Abbots Leigh, Ham Green, Pill and Easton-in-Gordano Neighbourhood Plan consultation on submitted Neighbourhood Plan

Abbots Leigh, Ham Green, Pill and Easton-in-Gordano Neighbourhood Plan

Postscript

COVID-19 and the Neighbourhood Plan
Coronavirus and lockdown inevitably put a temporary halt to the processes of Neighbourhood Plan preparation. Local consultation was extended to five months instead of six weeks. Momentum was lost, delay was a disappointment, and lockdown restrictions inhibited local debate.

Local services – shops, health centre, library, churches, pubs - were closed. Home-schooling replaced in-school education. With home-working the new norm the Eden and Old Brewery Business Parks and the Pill Precinct were quiet. Planning for new developments at Ham Green slowed. Community involvement was very limited.
In contrast the numbers of walkers and cyclists – local residents and visitors escaping Bristol - flourished. Leigh Woods, Watchhouse Hill and other open spaces became even more popular, whilst an overcrowded and unsafe Abbots Pool had to be closed for the summer.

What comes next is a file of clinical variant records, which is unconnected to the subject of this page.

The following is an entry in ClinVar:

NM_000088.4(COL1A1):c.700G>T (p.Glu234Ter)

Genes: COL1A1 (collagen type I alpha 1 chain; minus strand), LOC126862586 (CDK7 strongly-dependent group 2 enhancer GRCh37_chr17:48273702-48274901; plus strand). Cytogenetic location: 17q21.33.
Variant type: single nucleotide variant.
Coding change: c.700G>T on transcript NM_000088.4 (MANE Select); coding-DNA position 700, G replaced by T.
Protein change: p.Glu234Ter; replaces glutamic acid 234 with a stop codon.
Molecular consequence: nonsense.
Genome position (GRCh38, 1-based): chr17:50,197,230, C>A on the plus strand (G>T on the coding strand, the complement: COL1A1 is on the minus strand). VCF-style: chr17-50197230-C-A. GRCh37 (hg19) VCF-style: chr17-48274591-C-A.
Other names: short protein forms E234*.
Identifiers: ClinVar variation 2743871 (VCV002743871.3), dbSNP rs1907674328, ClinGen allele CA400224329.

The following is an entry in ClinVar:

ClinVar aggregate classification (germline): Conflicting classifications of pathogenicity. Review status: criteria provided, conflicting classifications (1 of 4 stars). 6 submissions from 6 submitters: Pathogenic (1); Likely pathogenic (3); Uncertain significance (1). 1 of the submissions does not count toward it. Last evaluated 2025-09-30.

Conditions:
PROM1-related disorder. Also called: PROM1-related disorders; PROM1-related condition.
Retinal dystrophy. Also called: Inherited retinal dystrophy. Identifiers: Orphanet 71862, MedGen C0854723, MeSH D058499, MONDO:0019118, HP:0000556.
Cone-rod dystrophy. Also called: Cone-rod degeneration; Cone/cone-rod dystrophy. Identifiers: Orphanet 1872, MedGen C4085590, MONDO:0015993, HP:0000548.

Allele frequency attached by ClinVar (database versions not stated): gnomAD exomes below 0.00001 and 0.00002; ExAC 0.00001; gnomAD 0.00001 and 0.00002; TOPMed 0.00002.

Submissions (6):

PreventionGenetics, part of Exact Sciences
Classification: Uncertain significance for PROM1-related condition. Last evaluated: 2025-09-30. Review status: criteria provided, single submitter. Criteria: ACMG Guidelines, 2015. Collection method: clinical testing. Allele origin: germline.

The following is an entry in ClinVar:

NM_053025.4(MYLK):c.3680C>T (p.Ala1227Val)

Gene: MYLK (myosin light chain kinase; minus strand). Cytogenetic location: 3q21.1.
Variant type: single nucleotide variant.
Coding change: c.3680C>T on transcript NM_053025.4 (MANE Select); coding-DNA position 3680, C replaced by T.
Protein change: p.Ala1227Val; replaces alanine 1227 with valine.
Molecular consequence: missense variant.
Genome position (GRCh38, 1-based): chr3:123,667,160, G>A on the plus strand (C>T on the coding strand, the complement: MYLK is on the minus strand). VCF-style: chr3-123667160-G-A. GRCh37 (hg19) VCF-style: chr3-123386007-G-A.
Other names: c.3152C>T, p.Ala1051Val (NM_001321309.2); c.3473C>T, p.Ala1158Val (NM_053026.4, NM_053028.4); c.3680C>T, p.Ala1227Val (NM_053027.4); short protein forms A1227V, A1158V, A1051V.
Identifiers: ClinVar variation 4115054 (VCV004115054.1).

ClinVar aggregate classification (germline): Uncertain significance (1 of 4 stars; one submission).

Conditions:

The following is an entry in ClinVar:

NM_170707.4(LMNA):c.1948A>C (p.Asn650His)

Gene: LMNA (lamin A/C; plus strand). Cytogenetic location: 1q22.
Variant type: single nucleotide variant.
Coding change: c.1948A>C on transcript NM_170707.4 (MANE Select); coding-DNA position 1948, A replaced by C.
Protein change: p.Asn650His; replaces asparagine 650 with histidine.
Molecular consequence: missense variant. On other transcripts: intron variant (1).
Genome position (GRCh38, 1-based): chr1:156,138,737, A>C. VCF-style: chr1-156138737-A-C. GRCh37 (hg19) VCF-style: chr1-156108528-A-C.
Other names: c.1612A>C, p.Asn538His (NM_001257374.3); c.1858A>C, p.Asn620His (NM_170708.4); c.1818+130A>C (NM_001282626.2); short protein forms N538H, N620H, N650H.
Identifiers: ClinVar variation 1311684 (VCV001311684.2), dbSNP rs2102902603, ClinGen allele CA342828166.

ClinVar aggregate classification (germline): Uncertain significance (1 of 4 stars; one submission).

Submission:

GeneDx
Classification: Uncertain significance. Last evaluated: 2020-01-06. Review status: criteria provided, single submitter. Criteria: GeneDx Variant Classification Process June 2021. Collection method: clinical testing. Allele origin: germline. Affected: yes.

Against these and other pressures the already powerful sense of local community and identity described in Chapter 11 survived and strengthened. Individuals and community organisations came together to offer comfort, support and resources to counter the social isolation and dependency of families in need.

Reflecting on the eight months from March to November 2020 the Neighbourhood Plan Steering Group has looked back at the original Vision for the Plan (see Chapter 4). This remains appropriate and the range of planning policies and community actions set out throughout the Plan are still fit for purpose. Above all the three key Principles underlying the Plan – Protection and Continuity, Resilience and Change, Cohesion and Collaboration have proved to be more relevant after the months of COVID-19 than they were in March.

Coronavirus has not gone away, but the Neighbourhood Plan sets the scene for development and change over the next six years. It also provides a local baseline against which the local implications of the North Somerset Local Plan 2038 can be assessed and taken forward. Many of the issues raised and proposals suggested in this plan will remain relevant to strategic thinking for the decade beyond 2026, but new challenges will emerge – ever-growing use of the countryside and open space, the cumulative impacts of climate change, reforms of the planning system, the need for both affordable and market housing, growth of Royal Portbury Dock and a possible Freeport. It is against these challenges that we will revisit and update this plan.